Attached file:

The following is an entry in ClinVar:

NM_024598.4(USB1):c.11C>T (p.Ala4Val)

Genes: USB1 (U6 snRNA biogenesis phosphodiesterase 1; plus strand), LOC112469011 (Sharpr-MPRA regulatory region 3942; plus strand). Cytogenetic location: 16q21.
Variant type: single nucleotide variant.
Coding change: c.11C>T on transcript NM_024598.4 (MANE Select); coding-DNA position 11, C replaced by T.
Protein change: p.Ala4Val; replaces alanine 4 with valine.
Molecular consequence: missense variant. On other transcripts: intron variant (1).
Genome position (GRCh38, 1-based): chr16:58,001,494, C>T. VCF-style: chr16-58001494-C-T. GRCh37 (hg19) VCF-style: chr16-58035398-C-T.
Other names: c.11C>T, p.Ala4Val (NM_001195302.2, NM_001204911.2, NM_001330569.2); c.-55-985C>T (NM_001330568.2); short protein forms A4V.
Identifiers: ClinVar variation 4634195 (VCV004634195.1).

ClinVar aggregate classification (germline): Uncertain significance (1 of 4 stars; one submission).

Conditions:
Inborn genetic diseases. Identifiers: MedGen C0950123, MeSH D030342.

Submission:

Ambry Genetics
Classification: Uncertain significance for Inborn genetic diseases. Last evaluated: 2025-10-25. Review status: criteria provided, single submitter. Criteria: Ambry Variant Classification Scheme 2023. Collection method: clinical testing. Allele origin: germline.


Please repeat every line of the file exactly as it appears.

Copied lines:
The following is an entry in ClinVar:

NM_024598.4(USB1):c.11C>T (p.Ala4Val)

Genes: USB1 (U6 snRNA biogenesis phosphodiesterase 1; plus strand), LOC112469011 (Sharpr-MPRA regulatory region 3942; plus strand). Cytogenetic location: 16q21.
Variant type: single nucleotide variant.
Coding change: c.11C>T on transcript NM_024598.4 (MANE Select); coding-DNA position 11, C replaced by T.
Protein change: p.Ala4Val; replaces alanine 4 with valine.
Molecular consequence: missense variant. On other transcripts: intron variant (1).
Genome position (GRCh38, 1-based): chr16:58,001,494, C>T. VCF-style: chr16-58001494-C-T. GRCh37 (hg19) VCF-style: chr16-58035398-C-T.
Other names: c.11C>T, p.Ala4Val (NM_001195302.2, NM_001204911.2, NM_001330569.2); c.-55-985C>T (NM_001330568.2); short protein forms A4V.
Identifiers: ClinVar variation 4634195 (VCV004634195.1).

ClinVar aggregate classification (germline): Uncertain significance (1 of 4 stars; one submission).

Conditions:
Inborn genetic diseases. Identifiers: MedGen C0950123, MeSH D030342.

Submission:

Ambry Genetics
Classification: Uncertain significance for Inborn genetic diseases. Last evaluated: 2025-10-25. Review status: criteria provided, single submitter. Criteria: Ambry Variant Classification Scheme 2023. Collection method: clinical testing. Allele origin: germline.